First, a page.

Tag Archives: Grace Gonglewski

Boston Marriage in Philly


Boston Marriage
by David Mamet, 1812 Productions, at Plays & Players,  May 2-20, 2012, Review of May 2 opening for WRTI, 90.1 fm.

Expectations are high with anything Jennifer Childs or Grace Gonglewski  touches. And I hate to dampen them. But Boston Marriage, David Mamet’s “woman play”   – which Childs is directing for 1812 Productions – is fun but not as riveting as hoped. Mamet sounds like he’s trying to out- stop Tom Stoppard.   It’s such a high-falutin cultural shoot- out.  Victorian drawing rooms don’t exactly suit the master of mean and dirty man talk – though Boston Marriage, written 12 years ago – securely winds its way around a lot of smartly comic and sentimental foolery.  Anna and Claire, Bostonians  of a certain age, are anxious about their diminished relations and dwindling bank accounts.   Suzanne O’Donnell as Anna, the elder, has taken a male ‘protector,’ aka married lover, just as Claire ( Gonglewski) discovers she loves a young girl.  But wait, these otherwise Liberated, Discreet Ladies are flinging insults at each other. They’re also abusing Anna’s immigrant maid.

Mamet insults are not only mean they’re very funny.  As Catherine, the Scots serving girl, Caroline Dooner is terrific. The brogue, the stumbles, the scrunched face.  (I look forward to seeing her again. ) O’Donnell’s Anna is a marvelous flighty character given to histrionics.  Mamet’s lines bloom, explode,  droop:  O’Donnell handles the sentimental effusions well.  But she’s prone to facial and other gestures oddly similar to director Childs’ (her longtime friend),  whose comedy is well- known here.

Gonglewski brings classic timing and wit to the more tempered character of Claire but the part doesn’t quite fit this exceptional artist.  It’s easy to believe Claire’s fallen for the girl;  harder to sense past or present chemistry with Anna.

Eye and ear candy are provided by Boston Marriage’s  chintz  set, and Scarlatti-esque sound design by James Sugg.

Wilma does Body Talk

Body Awareness by Annie Baker,  The Wilma, January 4-Feb. 5, 2012. Review of  Opening night Jan. 11 for WRTI, 90. 1 fm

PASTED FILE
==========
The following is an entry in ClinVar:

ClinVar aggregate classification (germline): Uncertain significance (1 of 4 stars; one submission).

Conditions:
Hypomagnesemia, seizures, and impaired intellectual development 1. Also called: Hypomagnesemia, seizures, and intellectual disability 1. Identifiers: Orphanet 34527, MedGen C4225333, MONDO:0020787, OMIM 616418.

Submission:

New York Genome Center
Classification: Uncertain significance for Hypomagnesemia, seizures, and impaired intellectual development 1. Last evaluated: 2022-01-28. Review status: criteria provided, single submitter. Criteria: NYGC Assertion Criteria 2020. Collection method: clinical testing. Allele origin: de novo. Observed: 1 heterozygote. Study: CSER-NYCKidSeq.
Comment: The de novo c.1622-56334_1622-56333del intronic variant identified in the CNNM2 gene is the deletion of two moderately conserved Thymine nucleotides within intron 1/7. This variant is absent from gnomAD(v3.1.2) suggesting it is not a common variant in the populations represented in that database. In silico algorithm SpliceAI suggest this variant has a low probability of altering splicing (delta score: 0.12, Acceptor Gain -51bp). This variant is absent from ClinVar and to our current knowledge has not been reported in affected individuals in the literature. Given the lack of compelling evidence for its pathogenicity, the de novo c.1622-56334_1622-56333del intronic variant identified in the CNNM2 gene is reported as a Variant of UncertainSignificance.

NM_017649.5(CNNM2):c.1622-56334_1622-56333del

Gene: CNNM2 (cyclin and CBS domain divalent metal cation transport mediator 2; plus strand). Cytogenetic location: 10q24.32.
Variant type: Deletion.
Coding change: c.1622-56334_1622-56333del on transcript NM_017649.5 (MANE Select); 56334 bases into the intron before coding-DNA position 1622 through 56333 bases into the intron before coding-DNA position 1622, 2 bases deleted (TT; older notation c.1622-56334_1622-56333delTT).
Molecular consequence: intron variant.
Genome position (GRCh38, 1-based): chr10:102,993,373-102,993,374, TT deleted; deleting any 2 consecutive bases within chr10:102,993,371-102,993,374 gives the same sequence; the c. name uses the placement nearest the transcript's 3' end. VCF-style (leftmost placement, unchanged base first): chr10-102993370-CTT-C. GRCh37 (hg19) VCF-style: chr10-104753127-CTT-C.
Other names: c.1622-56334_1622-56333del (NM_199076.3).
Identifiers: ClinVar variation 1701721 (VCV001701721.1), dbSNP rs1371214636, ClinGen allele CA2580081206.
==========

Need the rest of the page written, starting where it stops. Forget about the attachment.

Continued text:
Annie Baker, whose witty Becky Shaw was here two seasons  ago has Body Awareness on The Wilma boards.  Anne Kauffman again directs. With a title like Body Awareness  there will be laughs; for this taste not enough. Baker, who was raised in Amherst (MA) where her mother taught,  has created a fictional  Shirley College in Vermont. Body Awareness Week – a proactive way of addressing eating disorders! – has been organized by Phyllis (Grace Gonglewski), the pysch professor who loves Joyce (Mary Martello), the mother of a  socially challenged son who may  have Asperger’s Syndrome.

Baker’s play attempts to poke gentle fun at alternative lifestyles and the academic Feminist rants against the traditional “white male gaze.” But the play’s own Political Correctness does itself in.  We’re presented with 20- year- old Jared’s discomfort  with his body and sexuality; then his mother, Joyce’s low self- esteem in the lesbian relationship… When Frank, the visiting artist arrives, Joyce’s attraction to his work with  the female nude  threatens Phyllis personally and her big Week. A dysfunctional family appears to come unglued.

The versatile Gonglewski gives the feminist professor a sly earnestness  swinging from exuberant pronouncements to stern morality. Martello whose comic turns have won Philadelphians over doesn’t have as much opportunity for them here as she plays the anxious mother. She and Gonglewski are first rate but Baker’s material doesn’t rise to their level.  LA’s Christopher Councill as Frank suggests enough sleeze and compassion to keep his motives in doubt.  Dustin Ingram — as the awkward Jared– has fine timing  and a waywardness to suggest something is indeed ‘off.’ But excellent acting,  and staging  (Mimi Lien) can’t overcome the problems of plot. Who believes a teacher’s son would not be tested for Asperger’s?  Baker’s script throws hints about characters it fails to resolve.  It’s tough to talk about sex let alone make it funny.  Body Awareness at The Wilma through Feb. 5, is often a downer and too self- conscious  for its own good.